Considerations in Evaluating a Dividend Stock – Summary and Recommended Resource

 

An investor needs to consider many factors before investing in a dividend stock. At a high level, there are three main considerations:

Earnings - Dividends that are not supported by earnings won’t be paid for long. The earnings history, both recent and extending back as much as ten years, must be reviewed to determine the stability of earnings and earnings growth. The dividend payout ratio is a key statistic. While acceptable ranges vary by sector, a ratio over 100%, or even close spells trouble. (Note that for Real Estate Investment Trusts (REITs) and Master Limited Partnerships (MLPs), different metrics than Generally Accepted Accounting Principles (GAAP) earnings should be used to determine safe payout levels.) Besides the numbers, consider subjective factors, such as the concept of whether the company has a protective “moat”, which in investment terminology refers to how vulnerable the company is to having earnings depressed by new, stiff competition. What about macro trends, such as demographics – are there identifiable trends that might impact future earnings? There are many items to consider when evaluating the safety of earnings.

Debt – Keep in mind that the common stock shareholder is “last in line” to get paid out of company resources. Examine the debt level and the various debt ratios, such as debt/equity, interest coverage, and the overall leverage ratio. Although some debt is normal and reasonable for the typical corporation today, outsized debt levels compared to peers in the same sector is a red flag. During the financial crisis, manageable debt levels quickly became unmanageable when credit froze up and debt rollovers became impossible to achieve.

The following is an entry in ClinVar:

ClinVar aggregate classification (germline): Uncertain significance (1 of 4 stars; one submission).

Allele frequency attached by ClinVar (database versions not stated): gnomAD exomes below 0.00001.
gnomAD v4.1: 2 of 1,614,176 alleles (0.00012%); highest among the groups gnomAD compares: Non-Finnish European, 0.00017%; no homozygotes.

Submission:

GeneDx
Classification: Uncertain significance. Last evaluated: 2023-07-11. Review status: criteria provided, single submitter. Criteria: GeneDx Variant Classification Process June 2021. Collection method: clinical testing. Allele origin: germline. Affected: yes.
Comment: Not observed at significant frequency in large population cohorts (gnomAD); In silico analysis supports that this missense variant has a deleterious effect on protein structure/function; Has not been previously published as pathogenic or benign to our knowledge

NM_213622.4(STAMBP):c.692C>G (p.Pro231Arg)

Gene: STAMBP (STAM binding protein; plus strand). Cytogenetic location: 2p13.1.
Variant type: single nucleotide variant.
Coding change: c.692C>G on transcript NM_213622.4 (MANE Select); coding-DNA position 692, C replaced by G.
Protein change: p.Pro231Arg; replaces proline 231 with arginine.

Commitment – This is the most difficult of the three main considerations to evaluate, since there are no metrics available to aid in the evaluation, other than the dividend history. Of course, the history can be very revealing of management’s commitment, at least in the past. If a company has a long history of regular, steadily-increasing dividends, you can be pretty well assured that they will continue in the absence of financial duress. The review of earnings and debt levels should indicate how likely it is that the company can meet the dividend commitment, assuming the business continues to perform. (If the business does not continue to perform, commitment or not, the dividend is likely to become a casualty, if things aren’t turned around.)  One additional characteristic that I consider is the company’s website. If the company’s management is proud of their status as a dividend payer, the website should feature the dividend information prominently. If you can’t find any dividend information, it might mean dividends are not a priority.

An advisory service that I have found very helpful for the dividend investor is the Morningstar Dividend Investor. The introductory materials you receive as a new subscriber contain a thorough review of the process of identifying and vetting dividend stocks. If you don’t want to commit to a subscription right now, the newsletter editor has authored a book which expands upon the topic and covers just about everything a dividend investor needs to know. The book is entitled “The Ultimate Dividend Playbook”, by Josh Peters. The book is available in many if not most bookstores, and is also available from Amazon.

Disclosure: I have no affiliation with Morningstar or The Dividend Investor. I am a subscriber only.